Remuneration systems for partners of law firms

Remuneration systems for partners of law firms

Following news that Linklaters partners are due to vote on changes to their lockstep remuneration structure, Peter Scott, principal of Peter Scott Consulting and former managing partner of Eversheds’ London and European offices, examines the potential alternative methods of law firm remuneration.

Can you outline the most usual forms of remuneration for equity partners?

While it is probably true to say that there are as many forms of partner remuneration as there are law firms, in the sense that every firm is different and has different needs and objectives, two basic types of reward models have evolved (and are still evolving):


This is where remuneration is based solely on seniority and where a partner climbs a ‘lockstep’ over a period of years, starting from a low base (perhaps 50% of a full share) until the partner becomes ‘whole’ with an equal full share. The partner then remains on that plateau until retirement. This is often known as ‘traditional’ lockstep and many firms still cling to this form of ‘dividing up the spoils’, despite both internal and external pressures for change.

Modified lockstep arrangements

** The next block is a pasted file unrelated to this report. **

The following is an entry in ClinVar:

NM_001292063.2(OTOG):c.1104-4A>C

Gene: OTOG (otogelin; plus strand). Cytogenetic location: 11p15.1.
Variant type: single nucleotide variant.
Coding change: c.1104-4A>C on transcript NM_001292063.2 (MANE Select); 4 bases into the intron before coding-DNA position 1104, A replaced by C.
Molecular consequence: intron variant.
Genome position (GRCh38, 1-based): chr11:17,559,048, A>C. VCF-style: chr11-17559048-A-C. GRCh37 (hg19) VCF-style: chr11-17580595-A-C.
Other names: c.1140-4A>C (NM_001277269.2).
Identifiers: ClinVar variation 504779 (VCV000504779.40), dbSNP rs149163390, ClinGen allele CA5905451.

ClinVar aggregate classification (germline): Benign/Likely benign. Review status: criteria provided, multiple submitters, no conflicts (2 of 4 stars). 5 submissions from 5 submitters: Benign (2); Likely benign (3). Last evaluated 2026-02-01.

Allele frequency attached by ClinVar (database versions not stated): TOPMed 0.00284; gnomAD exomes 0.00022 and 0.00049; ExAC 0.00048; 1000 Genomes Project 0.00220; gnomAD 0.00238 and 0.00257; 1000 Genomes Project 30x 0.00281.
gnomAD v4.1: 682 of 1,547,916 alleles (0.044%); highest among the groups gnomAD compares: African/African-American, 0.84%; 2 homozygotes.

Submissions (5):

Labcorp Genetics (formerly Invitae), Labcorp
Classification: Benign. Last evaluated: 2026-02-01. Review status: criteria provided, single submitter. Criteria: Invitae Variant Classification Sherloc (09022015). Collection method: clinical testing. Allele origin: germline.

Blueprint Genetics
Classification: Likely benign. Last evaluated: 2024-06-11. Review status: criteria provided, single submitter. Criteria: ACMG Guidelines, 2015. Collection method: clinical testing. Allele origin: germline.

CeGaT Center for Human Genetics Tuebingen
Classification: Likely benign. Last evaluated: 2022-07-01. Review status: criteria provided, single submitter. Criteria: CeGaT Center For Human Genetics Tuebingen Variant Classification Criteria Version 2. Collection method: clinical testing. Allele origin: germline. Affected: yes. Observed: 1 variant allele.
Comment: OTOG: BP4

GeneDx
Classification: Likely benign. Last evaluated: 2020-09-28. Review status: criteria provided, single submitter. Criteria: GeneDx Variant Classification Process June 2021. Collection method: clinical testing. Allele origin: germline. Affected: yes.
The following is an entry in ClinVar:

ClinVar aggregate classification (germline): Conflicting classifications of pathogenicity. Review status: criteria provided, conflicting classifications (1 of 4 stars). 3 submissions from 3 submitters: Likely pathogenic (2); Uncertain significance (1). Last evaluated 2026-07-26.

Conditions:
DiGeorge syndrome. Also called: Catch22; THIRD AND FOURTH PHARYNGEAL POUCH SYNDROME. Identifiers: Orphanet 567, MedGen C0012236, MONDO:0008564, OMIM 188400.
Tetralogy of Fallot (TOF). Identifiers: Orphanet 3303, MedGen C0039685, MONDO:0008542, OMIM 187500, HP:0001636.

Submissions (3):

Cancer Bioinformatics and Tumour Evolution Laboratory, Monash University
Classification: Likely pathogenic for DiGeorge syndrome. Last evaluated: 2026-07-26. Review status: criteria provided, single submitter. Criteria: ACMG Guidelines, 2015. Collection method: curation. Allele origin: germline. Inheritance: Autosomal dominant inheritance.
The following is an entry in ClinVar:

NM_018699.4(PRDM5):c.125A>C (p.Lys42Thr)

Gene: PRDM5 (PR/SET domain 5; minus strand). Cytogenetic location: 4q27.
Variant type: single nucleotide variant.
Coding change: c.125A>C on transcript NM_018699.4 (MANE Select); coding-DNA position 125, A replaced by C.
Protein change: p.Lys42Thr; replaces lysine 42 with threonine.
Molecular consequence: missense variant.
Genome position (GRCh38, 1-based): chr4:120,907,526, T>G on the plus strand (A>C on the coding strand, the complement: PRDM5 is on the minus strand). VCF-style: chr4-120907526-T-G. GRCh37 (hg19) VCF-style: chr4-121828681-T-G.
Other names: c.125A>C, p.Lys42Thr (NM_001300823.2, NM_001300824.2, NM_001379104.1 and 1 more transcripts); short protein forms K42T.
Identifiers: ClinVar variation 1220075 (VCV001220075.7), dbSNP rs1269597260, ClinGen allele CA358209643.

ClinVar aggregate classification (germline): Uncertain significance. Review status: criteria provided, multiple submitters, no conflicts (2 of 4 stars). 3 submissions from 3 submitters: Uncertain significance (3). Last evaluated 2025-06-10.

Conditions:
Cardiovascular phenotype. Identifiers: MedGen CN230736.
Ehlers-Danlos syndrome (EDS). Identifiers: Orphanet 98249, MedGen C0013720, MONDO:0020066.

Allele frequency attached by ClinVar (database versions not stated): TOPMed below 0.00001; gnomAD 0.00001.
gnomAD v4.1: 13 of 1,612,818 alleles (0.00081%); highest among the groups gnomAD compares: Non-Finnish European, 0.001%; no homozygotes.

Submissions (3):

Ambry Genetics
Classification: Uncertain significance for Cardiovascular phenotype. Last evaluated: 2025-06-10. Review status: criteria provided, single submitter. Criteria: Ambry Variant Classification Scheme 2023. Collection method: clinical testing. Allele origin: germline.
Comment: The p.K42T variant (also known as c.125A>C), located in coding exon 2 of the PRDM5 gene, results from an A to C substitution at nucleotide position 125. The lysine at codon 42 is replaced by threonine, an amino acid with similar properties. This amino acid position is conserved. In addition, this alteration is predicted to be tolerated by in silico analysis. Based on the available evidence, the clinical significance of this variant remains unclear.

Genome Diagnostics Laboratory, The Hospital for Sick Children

These involve, to varying degrees, using various elements of partner performance as criteria for both a partner’s advancement up a lockstep and allocation of reward. There is no ‘one size fits all’, many remuneration structures employ elements from traditional lockstep linked to the application of performance management disciplines.

Eat what you kill

I do not regard ‘eat what you kill’ as a true remuneration model or as something desirable for a law firm. It is often used in situations which are not partnerships but merely cost sharing arrangements —the participants share certain overheads but otherwise keep everything they generate as individuals. It is suited to barristers’ chambers and other professions such as dentists’ practices.

What are the pressures on firms that may cause them to review their forms of remuneration? In particular, several large firms are reported recently to be altering their lockstep arrangements. If so, what is

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